# Homework Help: Complex exponential to trigonometric simplification

1. Apr 15, 2013

### Malgrif

1. The problem statement, all variables and given/known data
Given (e^(ix) - 1)^2 , show that it is equal to 2-2cosx

2. Relevant equations
e^ix = cosx + isinx

3. The attempt at a solution
After subbing in Euler identity and expanding I get:

cos(x)^2+sin(x)^2-2cosx-2jsinx+2jcosxsinx + 1

after using the addtion formulas I get

cos(2x)+jsin(2x)-2cosx-2jsinx+1

seems like i'm missing a fundamental trig ID... Please help, and let me know if my approach is correct.

Thanks

2. Apr 15, 2013

### SammyS

Staff Emeritus
Please state the problem, word for word as it was given to you.

It's obvious that (eix-1)2 ≠ 2 - 2cos(x) .

Also, please stick with one symbol for the imaginary unit: either i or j . Don't switch back and forth.

3. Apr 15, 2013

### Malgrif

Sorry EE student here.

Hm, maybe I'm missing the bigger picture then. This is part of my digital systems homework, regarding filter design. The question I posed is of my own formulation, as that is where I am stuck with the with problem. If the question is nonsensical i must be missing a cancellation. I attached a picture so you can hopefully help me figure it out.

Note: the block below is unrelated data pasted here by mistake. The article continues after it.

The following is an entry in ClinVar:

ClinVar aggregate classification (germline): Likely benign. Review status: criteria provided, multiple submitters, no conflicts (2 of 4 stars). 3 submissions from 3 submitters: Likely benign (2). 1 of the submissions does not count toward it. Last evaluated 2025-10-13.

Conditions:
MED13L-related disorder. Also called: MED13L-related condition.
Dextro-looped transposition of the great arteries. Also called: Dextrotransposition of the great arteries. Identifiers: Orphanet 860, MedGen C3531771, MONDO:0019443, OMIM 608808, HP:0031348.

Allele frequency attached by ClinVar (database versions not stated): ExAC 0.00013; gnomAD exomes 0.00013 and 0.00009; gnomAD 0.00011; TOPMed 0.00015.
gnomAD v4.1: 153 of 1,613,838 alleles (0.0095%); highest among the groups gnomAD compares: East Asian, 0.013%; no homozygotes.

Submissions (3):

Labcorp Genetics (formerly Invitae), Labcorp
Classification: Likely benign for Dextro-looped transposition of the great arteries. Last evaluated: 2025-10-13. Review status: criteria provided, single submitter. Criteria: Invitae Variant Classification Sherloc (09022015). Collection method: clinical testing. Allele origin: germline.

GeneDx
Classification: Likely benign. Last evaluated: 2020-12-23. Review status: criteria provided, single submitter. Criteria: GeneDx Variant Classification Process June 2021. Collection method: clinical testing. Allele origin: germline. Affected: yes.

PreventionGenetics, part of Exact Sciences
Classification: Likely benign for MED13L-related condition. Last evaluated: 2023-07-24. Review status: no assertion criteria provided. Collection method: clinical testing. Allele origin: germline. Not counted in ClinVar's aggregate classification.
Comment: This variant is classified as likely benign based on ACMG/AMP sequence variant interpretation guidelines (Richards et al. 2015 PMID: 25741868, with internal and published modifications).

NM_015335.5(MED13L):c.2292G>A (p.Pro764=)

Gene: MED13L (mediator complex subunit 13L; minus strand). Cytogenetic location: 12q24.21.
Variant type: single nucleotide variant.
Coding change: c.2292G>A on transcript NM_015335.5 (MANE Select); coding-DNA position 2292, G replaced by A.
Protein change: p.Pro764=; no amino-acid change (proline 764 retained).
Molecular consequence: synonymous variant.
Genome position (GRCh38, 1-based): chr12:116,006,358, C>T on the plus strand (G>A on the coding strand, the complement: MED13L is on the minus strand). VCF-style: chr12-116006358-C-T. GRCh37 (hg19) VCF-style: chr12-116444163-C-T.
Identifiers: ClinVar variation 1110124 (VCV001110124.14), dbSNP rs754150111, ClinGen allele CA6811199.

4. Apr 15, 2013

### SammyS

Staff Emeritus
That makes things clearer.

It does look like $\displaystyle \ \left|\left(e^{\,j\,\theta}-1 \right)^2\right|=2-2\cos(\theta) \,, \$ where j is the imaginary unit.

5. Apr 15, 2013

### Malgrif

Ok. Could you go through the steps?

6. Apr 15, 2013

### SammyS

Staff Emeritus

One thing that may help: (a + bj)(a - bj) = a2 + b2 = |a + bj|2 .

The other is the Euler identity, so that $\displaystyle \ e^{\,x\,j}-1=(\cos(x)-1)+j\sin(x)\ .$

See what you can do with that.

7. Apr 15, 2013

### Malgrif

Well, I got that far on my own. The final simplification is the issue.

so after expansion I get:

cos(x)^2-2cosx+1-sin(x)^2

I use Pythagorean identity to get:

2cos(x)^2 - 1 + 2cosx + 1

so 2cos(x)^2 + 2cosx

What's next? Or where's the error?

8. Apr 15, 2013

### Staff: Mentor

Starting with |(ejx - 1)2|, show us what you did.

9. Apr 15, 2013

### Malgrif

I did...

So from the start:

|(e^jx - 1)^2| = | (cosx +jsinx -1)^2|

using |a+jb|^2=a^2+b^2

we get

(cosx - 1)^2 + (jsinx)^2

= cos^2(x)-2cosx +1 - sin^2(x)

using sin^2(x)=1-cos^2(x)

= 2cos^2(x) - 2cos(x)

10. Apr 15, 2013

### Staff: Mentor

The last term above has the wrong sign. In the formula you used, b is the coefficient of j, and doesn't include it. You should get (cosx - 1)2 + sin2x

11. Apr 15, 2013

### Malgrif

Oh I found my mistake. I applied the identity incorrectly.

So it is just (cosx -1)^2 + (sin^2(x))

which will come to 2 - 2cos(x)

Thanks Sammy!

12. Apr 15, 2013

### Malgrif

Yup just saw it myself! Thank yoU!